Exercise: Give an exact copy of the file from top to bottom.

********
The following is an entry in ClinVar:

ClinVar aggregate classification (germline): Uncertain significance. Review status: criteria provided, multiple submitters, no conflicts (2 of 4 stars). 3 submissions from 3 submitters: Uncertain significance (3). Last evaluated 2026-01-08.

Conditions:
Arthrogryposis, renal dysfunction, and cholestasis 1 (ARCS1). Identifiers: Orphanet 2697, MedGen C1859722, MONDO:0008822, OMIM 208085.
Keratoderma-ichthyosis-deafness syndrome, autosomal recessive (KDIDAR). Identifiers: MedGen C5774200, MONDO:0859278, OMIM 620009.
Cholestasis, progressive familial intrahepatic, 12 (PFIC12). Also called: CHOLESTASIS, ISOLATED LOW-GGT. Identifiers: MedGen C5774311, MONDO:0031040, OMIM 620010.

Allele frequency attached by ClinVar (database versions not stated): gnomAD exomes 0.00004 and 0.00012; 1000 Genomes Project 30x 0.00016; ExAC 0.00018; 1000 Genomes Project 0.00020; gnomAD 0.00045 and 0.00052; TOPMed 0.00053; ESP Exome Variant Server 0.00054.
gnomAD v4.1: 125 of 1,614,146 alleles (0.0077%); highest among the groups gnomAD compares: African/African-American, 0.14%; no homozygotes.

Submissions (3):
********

The following is an entry in ClinVar:

ClinVar aggregate classification (germline): Uncertain significance. Review status: criteria provided, multiple submitters, no conflicts (2 of 4 stars). 3 submissions from 3 submitters: Uncertain significance (3). Last evaluated 2026-01-08.

Conditions:
Arthrogryposis, renal dysfunction, and cholestasis 1 (ARCS1). Identifiers: Orphanet 2697, MedGen C1859722, MONDO:0008822, OMIM 208085.
Keratoderma-ichthyosis-deafness syndrome, autosomal recessive (KDIDAR). Identifiers: MedGen C5774200, MONDO:0859278, OMIM 620009.
Cholestasis, progressive familial intrahepatic, 12 (PFIC12). Also called: CHOLESTASIS, ISOLATED LOW-GGT. Identifiers: MedGen C5774311, MONDO:0031040, OMIM 620010.

Allele frequency attached by ClinVar (database versions not stated): gnomAD exomes 0.00004 and 0.00012; 1000 Genomes Project 30x 0.00016; ExAC 0.00018; 1000 Genomes Project 0.00020; gnomAD 0.00045 and 0.00052; TOPMed 0.00053; ESP Exome Variant Server 0.00054.
gnomAD v4.1: 125 of 1,614,146 alleles (0.0077%); highest among the groups gnomAD compares: African/African-American, 0.14%; no homozygotes.

Submissions (3):